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Ontario 5 months in

Ontario 5 months in

Old Jan 11th 2012, 9:39 am
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Default Ontario 5 months in

So five months in I would like to share my experiences with those considering a move to Canada.
I will go into this in some detail in later posts but this is a summary of what we did
Before we came
• Got a Canadian Bank account, rented a holiday home (lot harder to find than I thought it would be), and shipped goods, brought tickets and one way insurance.
What we forgot to do
• Get blue cross insurance before we landed which cover you for the 3 months it takes to get OHIP (Ontario health care), we did it later but there is a few days where you have not cover while it is processed
• Sorted out a tax free vehicle to shelter my UK investments from Canadian Capital gains, this is important because as the stock market was depressed when I came over, the trusts and endowments or whatever were very low value which is likely to rise over time and get back to where they were. So where on paper I would not have made any money, the value of my assets would have risen from point I landed in Canada. Therefore any rise will be subject to a capital gain. So if the UK stock market recovers and I cash out which is likely this year, I will pay tax even though in realty I may not have made any gain at all.

What we could have looked into
• Getting a Canadian MasterCard with covers excess on Car rental (more on this later)

Just after we landed
Got a SIN Card, Got Drivers licence, applied for OHIP (need a tenancy agreement for this so getting a short term lease on a holiday home was useful)
Hired a Car $800 per week!! Yes you can buy a car and if you have the cash I suggest you do so (or like me got a loan) but insurance is a bit high and may take time to get so having the mastercard cover the excess on rentals will save you money and help you build a credit score. Not having to take collision waiver would have saved me about $1300 so not small change.

Got cell phones: I stated with PAYG which is nothing like the UK and is utterly pointless, found it difficult to get a contract with no credit score but I had a work around using deposits (one company actually gave us a standard contract). I can go into this in more detail if required.

Within 6 weeks
• Got a loan and a car but insurance was quite high but managed to get 3 stars (as I was not working or commuting) but it was still $2800 pa so quite pricey.
• Got a Mastercard a bit late for help with the car hire but useful for getting a credit score. The credit limit is not that much compared to the various UK accounts I have (all paid up but still active) but enough to buy big purchases and pay them off immediately with savings.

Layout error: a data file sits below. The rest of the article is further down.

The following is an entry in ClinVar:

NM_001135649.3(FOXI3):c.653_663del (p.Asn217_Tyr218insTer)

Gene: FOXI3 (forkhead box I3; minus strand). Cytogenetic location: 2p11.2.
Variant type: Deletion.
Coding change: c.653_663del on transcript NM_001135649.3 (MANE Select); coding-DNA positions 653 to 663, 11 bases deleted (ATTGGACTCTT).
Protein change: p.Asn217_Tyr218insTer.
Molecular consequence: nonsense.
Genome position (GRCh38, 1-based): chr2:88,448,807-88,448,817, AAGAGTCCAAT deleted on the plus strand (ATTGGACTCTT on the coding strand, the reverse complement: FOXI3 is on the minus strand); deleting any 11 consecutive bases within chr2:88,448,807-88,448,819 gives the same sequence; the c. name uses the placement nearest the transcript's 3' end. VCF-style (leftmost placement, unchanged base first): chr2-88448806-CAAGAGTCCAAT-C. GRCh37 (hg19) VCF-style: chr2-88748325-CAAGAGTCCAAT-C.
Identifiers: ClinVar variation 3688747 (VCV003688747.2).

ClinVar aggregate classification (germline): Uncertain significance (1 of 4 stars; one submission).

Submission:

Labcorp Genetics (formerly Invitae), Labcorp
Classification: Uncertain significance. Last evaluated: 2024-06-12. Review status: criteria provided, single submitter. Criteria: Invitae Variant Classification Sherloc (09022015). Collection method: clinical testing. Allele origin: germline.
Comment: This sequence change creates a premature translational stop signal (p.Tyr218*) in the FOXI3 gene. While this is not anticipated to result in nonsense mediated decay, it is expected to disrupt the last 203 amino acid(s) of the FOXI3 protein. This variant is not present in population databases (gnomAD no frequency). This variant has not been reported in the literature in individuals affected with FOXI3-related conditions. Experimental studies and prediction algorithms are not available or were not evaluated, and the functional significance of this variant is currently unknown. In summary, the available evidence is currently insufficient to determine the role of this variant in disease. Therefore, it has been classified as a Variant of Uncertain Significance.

• Got a decent realtor and broker (I will pass out their names if you want, they cover the west side of the GTA out toward Mississauga, Oakville and Hamilton)
• Applied and got a home loan not long after we landed, they have immigrant mortgages here and as long as you have 35% deposit and enough money to cover you for a while you can actually get a decent rate, I got prime minus 65% which is actually quite good.
• Got a nice house in Waterdown, Gas and electricity is slightly more expensive due to deposit requirements, cable is about 30% more expensive, property tax is a big bill here though.
• Kids in School and so on

Shopping:
• If you are living off your savings or a wage paid in sterling things are going to be expensive, you are in holiday mode once you get here so that does not help. Show some discipline or you will burn though these savings quite quickly. Use the flyers, wait for the sales, shop around, use Kijjiji
• Grocery shopping is an area that can be very expensive or simply OK. Canadians buy the offers which come up frequently, use UK shopping practices then you will lose out, there is no one supermarket that provides a reasonable price for everything like Tesco, instead it seems that each supermarket has merit and at different times. Some do offer flyer matching if you have the patience, again you need to look at the flyers.

Dentist and prescriptions
Need to think about this and the cost of prescriptions, at some point you will need insurance, for adults the dental prices are slightly more than the UK, at least it was for the work my wife had but it is not free for kids which will be an issue sooner or later.
Prescription pricing is regulated in Canada so you will pay for super money for mass produced drugs, but if you get very ill and need some of the more specialist ones then you have an issue.
Insurance is very expensive and normally covered by employment but it is something that needs to be addressed in the medium term